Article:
Stop and Evaluate Before Planning Next Year
Before you order, sit down and make a plan. But, before you make a plan, evaluate the past year. Have you had one of those years where your child did all the work, but can't remember anything? Or maybe they did learn, while complaining how dry and boring the curriculum was. One year I got these wonderful high school history tapes. Katie Beth, my oldest daughter, endured them without complaint, but when it was Julianna's turn to use them, she let me know how difficult it was to listen to them. Jenny Rose has never even heard of the tapes! I moved on to something new for American History.
Learning From My Mistakes
Katie Beth succeeded with independent learning, but she missed being part of family fun. Looking back, I wish I'd included her in some unit studies. She did all her high school work, except for coops and dual enrolling for three classes at the local community college, on her own. She was in the house with us, but not part of what we were doing.
Julianna and Jenny Rose did a lot of work independently, but they were part of our history unit studies and other classes. It required creativity to weave everything together, making sure we stayed on track for high school requirements and credits, but it was worth the time and effort. Not only did the girls enjoy learning with the family, but it's good for the little ones to hear the wisdom that comes from high schoolers. Yes, I said wisdom. Teens thrive when they are heroes/role models to younger children and they rise to the occasion to dispense wisdom to younger siblings.
Don't assume that because your teenager can do schoolwork on their own, they don't need you anymore. Homeschooling is still a full time job in high school. One of the most important thing a mom can do when teaching high school is to discuss what is being learned. Intellectual discussion is stimulating and a way for teens to process all the material in their classes.
Teens Can Help Evaluate
When you evaluate, let your son or daughter be part of the process. A word of caution here... The goal of teaching your high school student is not that they have fun, but that they are educated, attaining knowledge and wisdom. Don't let your child complain about schoolwork being "too hard." This is the time teenagers acquire a lifelong work ethic. Require excellence. All students should work hard, as if working for the Lord.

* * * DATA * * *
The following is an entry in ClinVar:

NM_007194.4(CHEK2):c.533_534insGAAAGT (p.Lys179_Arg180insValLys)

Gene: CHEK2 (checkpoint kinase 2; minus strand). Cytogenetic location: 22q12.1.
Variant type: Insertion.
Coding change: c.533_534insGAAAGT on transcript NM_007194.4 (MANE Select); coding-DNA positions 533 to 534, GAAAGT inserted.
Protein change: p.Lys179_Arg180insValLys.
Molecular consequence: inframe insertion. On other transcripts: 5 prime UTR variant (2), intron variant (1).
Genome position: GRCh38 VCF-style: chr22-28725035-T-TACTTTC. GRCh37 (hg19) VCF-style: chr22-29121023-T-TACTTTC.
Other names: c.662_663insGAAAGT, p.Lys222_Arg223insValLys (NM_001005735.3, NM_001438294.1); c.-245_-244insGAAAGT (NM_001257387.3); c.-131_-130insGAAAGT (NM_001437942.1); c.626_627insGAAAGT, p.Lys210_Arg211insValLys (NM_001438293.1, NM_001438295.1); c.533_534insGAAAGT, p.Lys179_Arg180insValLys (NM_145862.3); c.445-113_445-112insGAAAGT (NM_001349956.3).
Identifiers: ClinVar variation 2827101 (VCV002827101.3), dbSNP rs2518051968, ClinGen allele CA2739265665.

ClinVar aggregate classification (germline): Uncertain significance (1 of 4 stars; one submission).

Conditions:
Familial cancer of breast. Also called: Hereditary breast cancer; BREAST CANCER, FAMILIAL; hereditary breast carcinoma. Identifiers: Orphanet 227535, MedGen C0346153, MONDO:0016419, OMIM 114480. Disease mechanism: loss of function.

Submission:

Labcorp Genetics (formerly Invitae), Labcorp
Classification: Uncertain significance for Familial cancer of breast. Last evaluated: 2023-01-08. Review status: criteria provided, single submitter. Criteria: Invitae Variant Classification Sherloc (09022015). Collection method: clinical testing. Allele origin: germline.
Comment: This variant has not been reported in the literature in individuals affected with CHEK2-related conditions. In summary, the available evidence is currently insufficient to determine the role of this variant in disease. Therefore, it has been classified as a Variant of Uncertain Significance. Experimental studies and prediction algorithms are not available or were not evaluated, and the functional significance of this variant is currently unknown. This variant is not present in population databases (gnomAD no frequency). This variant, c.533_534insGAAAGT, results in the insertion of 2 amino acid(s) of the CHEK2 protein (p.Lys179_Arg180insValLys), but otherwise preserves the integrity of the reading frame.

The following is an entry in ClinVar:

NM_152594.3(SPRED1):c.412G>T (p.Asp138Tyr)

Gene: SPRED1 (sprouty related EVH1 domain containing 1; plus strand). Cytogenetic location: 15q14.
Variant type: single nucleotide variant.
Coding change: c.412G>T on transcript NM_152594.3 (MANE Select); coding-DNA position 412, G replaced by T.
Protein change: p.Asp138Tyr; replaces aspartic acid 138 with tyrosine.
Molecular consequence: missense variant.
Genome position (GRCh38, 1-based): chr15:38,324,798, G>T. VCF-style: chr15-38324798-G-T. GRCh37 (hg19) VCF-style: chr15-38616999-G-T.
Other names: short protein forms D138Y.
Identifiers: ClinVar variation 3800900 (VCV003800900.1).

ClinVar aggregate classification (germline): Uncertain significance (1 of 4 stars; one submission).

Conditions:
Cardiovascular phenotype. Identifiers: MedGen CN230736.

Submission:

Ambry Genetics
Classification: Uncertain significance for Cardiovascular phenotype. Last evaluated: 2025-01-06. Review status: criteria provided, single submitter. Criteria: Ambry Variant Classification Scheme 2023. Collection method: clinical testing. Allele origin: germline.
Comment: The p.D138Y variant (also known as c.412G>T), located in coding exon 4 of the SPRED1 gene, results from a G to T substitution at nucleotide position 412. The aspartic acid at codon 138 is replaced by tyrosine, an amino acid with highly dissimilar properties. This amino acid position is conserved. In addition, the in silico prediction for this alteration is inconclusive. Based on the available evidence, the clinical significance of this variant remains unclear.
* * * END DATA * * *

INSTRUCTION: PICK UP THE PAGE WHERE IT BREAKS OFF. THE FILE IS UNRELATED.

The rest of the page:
"Whatever you do, work at it with all your heart, as working for the Lord, not for men, since you know that you will receive an inheritance from the Lord as a reward. It is the Lord Christ you are serving," (Colossians 3:23-24 NIV).
The Most Important Question to Ask
Now, here's the most important question to ask...Did your child learn the material he studied? What does he remember now that the year is finished? If he did all his work, but didn't learn the material, is the problem with the material, the student, or the teacher? Even with independent learning, sometimes my teens still need me to explain things. Was I on top of protecting our school hours? I can't run around grocery shopping, keeping doctor appointments, or inviting friends over to visit when I'm teaching. Your children may be completely trustworthy and self-motivated, but if I am away too long, I will return to see my teens on facebook or watching a movie.
Effective or Not?
Was a class not effective because of the student? Are there character issues? Was there laziness, procrastination, or poor scheduling? Shine likes to start with her fun subjects, Bible and literature, pushing Algebra to the end of the day, but that doesn’t usually work for her. She ends up NOT doing math that way. So, we usually start our school days with math to give our brains a workout. But more than a preference for math first, we do it because when something you don't like is put off until later, somehow time runs out. So, Shine got behind in algebra. The solution? Start with the distasteful subjects first, then look forward to the more enjoyable ones!
Record Keeping vs. Evaluating
Did he accomplish a credit's worth of work for every credit class? Oops, did you forget to log hours?
In my books, Teaching Writing in High School with Classes You Can Use, Teaching Literature in High School with Classes You Can Use, and Unlocking the Mysteries of Classes, Credits, & Transcripts, I show a very simple way to use one folder for each class to keep everything simple and sane. It makes record keeping so simple.
In the meantime, estimate how much time was spent studying for each class. A high school transcript is a document that prospective colleges look at during the admissions process. Make sure that it is true and accurate, especially the credits and grades for each class. (I don't even give any grades until high school, so it always feels strange to give grades to my children. I make the requirements for A's, B's, and C's clear at the beginning of the class.)
Don't confuse record keeping or lack of record keeping with the need to evaluate your school year. Record keeping is not hard to get the hang of and once you do, it's smooth sailing administratively. You are evaluating how much your teen learned this past year and how effective your teaching methods were for imparting knowledge.
To learn to keep good records, ask other moms of high school students to see what they do or read Homeschooling High School: A Home-Designed Form-U-La by Barbara Sheldon. She makes the whole process of homeschooling high school, even designing your own classes, so easy! You can also read my book, Unlocking the Mysteries of Classes, Credits, & Transcripts.
Now, it's time to make a plan for next year. Continue homeschooling high school for the glory of God!
Merey (Meredith Ludwig Curtis)